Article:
Necessity is the mother of invention, and the desperate need to transport increasing volumes of crude oil out of the severely pipeline-constrained Permian is spurring midstream companies and logistic folks in the play to be as creative as humanly possible. With the price spread between the Permian wells and the Gulf Coast exceeding $15/bbl in recent days — and possibly headed for $20/bbl or more soon — there's a huge financial incentive to quickly provide more takeaway capacity, either on existing pipelines or by truck or rail. Are more trucks and drivers available? Is there an idle refined-products pipe that could be put back into service? Could drag-reducing agents be added to an existing crude pipeline to boost its throughput? How quickly could that mothballed crude-by-rail terminal be restarted? Today, we discuss frenzied efforts in the Permian to add incremental crude takeaway capacity of any sort — and pronto.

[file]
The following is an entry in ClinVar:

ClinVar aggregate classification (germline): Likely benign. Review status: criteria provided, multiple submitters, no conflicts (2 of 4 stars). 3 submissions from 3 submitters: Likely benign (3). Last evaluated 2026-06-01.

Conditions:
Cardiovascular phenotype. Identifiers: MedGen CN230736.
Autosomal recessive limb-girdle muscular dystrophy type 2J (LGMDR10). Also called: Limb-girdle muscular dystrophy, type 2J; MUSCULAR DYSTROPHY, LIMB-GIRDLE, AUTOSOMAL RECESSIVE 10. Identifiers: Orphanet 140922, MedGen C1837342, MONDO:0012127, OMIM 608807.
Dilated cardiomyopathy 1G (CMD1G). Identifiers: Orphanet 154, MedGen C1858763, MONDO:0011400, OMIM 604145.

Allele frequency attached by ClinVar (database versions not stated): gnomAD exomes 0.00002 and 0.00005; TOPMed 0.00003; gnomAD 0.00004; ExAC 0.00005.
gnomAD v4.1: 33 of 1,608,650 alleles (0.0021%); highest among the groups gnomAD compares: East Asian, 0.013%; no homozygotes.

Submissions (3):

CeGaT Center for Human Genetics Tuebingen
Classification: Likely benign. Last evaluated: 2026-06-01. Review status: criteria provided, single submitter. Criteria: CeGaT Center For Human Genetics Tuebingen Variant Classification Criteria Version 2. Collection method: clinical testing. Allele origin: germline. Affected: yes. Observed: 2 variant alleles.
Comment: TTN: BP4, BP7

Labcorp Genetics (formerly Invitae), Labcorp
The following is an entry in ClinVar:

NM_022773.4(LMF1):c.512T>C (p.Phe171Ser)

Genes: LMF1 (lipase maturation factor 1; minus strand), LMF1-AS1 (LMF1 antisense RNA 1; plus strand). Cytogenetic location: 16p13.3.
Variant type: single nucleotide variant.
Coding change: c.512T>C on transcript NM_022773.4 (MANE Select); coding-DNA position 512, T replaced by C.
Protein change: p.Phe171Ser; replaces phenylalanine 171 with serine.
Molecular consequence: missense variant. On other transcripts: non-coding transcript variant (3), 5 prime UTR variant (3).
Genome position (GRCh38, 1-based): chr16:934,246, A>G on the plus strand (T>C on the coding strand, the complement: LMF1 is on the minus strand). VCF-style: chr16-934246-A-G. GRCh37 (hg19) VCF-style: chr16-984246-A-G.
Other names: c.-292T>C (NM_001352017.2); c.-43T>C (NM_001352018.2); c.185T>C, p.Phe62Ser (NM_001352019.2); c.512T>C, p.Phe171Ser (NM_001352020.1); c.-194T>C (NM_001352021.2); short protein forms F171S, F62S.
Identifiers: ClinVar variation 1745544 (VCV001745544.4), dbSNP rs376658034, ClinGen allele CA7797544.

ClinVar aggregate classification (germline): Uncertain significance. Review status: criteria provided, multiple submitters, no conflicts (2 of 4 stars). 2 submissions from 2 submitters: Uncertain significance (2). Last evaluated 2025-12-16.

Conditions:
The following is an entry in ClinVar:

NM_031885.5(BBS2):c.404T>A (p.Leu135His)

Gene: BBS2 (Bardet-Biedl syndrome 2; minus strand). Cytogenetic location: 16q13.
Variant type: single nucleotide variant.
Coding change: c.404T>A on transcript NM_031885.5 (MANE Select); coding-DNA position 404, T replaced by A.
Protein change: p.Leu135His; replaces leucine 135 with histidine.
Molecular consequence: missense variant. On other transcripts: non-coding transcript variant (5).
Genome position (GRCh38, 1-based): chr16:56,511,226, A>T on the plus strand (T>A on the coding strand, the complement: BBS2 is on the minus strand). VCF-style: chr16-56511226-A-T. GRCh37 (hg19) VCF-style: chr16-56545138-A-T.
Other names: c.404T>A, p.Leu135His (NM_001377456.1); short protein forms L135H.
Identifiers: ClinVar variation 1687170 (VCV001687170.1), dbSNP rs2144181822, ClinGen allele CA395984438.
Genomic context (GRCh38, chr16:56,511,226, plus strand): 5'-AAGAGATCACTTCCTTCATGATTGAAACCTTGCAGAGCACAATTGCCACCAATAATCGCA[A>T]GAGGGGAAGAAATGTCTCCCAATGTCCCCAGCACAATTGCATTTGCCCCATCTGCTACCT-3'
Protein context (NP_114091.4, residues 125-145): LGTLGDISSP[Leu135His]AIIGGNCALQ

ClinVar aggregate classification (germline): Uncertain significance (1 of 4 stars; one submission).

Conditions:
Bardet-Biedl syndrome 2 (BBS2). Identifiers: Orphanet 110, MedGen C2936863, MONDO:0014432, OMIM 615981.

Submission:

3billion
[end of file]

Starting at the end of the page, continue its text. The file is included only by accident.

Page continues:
In our recent blog series, All Dressed Up With Nowhere to Go, we examined how rising crude oil production in the Permian is surpassing pipeline takeaway capacity and (as a result) blowing out the differentials between Midland and destination markets at Cushing and the Gulf Coast. The series also considered the severe lack of trucking capacity in the Permian and what it means for those producers who have not planned ahead. And we looked at what it will take to move at least a few of the many new greenfield pipeline projects being planned from the drawing board to completion and operation by late 2019 or 2020. The bottom line of our review, however, is that — barring the addition of at least several hundred thousand barrels of incremental takeaway capacity over the next few months — the ballooning (and volatile) price spreads that have clobbered many Permian producers in recent weeks (dashed red oval in Figure 1) will be a fixture in the basin until those new greenfield pipes come online a year or two from now.
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